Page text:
Kennett’s push for real Games reward
JEFF Kennett says the legacy left by the 2018 Gold Coast Commonwealth Games is as critical as the event itself.
The former Victorian Premier was instrumental in Melbourne winning the 2006 Games and will be part of a panel to discuss how to maximise the benefits of the event at the Going for Gold Legacy Symposium, to be hosted by the Bulletin on October 31.
Mr Kennett said so much focus was put on the lead-up, infrastructure provisions and the event itself but emphasised the importance of using the Games as a launching pad for the future.
“One thing you don’t want to do is in 2050 have this community look back and the only thing they remember is the Commonwealth Games,” he said.
“If that is the case then leadership has failed.
“The Commonwealth Games is the opportunity to relaunch into the half century. It’s got to be a launching pad.
“The great challenge here on the Gold Coast is to try and identify how we are going to maintain that recognition.”
Mr Kennett said using the assets, hosting more events and above all boasting a strong community connect were key.
“The Commonwealth Games gives you the opportunity to refresh and to be able to put together a program both of activities while using the facilities but also some of the natural assets,” he said.
“It is the personal connect that is going to make a difference in the long term. In Melbourne we built a community base on having a major events program that involved both sport and the arts.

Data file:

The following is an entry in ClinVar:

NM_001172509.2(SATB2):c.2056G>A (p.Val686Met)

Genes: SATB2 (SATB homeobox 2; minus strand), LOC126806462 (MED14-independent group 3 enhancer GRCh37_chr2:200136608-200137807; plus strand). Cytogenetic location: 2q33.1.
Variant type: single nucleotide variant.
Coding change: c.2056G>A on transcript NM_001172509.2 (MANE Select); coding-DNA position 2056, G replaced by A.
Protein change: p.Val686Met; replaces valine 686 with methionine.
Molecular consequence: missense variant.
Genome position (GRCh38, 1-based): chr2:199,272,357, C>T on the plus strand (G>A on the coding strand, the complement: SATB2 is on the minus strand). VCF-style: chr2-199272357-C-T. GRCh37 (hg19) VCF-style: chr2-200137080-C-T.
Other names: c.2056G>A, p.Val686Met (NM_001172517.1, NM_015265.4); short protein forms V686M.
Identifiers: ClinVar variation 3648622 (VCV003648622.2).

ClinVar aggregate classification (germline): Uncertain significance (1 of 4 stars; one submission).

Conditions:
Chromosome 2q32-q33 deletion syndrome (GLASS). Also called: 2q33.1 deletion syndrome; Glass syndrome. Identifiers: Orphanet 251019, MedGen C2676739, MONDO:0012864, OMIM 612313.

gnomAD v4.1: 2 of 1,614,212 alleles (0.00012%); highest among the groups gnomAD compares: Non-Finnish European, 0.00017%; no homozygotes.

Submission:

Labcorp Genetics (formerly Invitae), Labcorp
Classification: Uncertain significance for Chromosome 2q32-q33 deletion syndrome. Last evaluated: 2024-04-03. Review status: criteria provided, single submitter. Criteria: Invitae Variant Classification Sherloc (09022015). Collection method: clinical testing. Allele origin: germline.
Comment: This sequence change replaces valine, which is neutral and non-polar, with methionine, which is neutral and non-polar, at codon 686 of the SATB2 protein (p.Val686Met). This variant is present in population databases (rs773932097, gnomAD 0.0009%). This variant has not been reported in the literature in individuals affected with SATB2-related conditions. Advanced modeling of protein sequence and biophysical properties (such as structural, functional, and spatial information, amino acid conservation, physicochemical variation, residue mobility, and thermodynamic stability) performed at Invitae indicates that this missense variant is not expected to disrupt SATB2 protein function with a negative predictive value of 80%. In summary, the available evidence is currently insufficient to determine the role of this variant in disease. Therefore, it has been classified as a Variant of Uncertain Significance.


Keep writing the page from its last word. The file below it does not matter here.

“I’m not a great supporter in one-off events.
“You put a lot of energy into them but you really need to either develop your own events that are held annually or you have to go out and try and secure them.
“Being a regional city gives the Gold Coast an advantage because it has the critical mass to deliver those.”
Mr Kennett said having a
THE GAMES IS THE OPPORTUNITY TO RELAUNCH INTO THE HALF CENTURY. IT’S GOT TO BE A LAUNCHING PAD JEFF KENNETT
mix of leaders with both experience and youth would ensure the legacy was delivered.
“The planning requires leaders who are thinking about all these issues today,” Mr Kennett said.
“You need to make sure among your leadership group you have people who are young enough that are still going to be around in 2050 and probably in positions of leadership.”
LNP political candidate for the Broadwater electorate David Crisafulli said the Games had to springboard the city to the next level.
“It can’t be the trophy in the cabinet, it has the be the start of the next wave of the city maturing,” he said.
Jeff Kennett and David Crisafulli, with the Countdown Clock at Surfers Paradise Beach on the Gold Coast, see the Commonwealth Games as a great opportunity.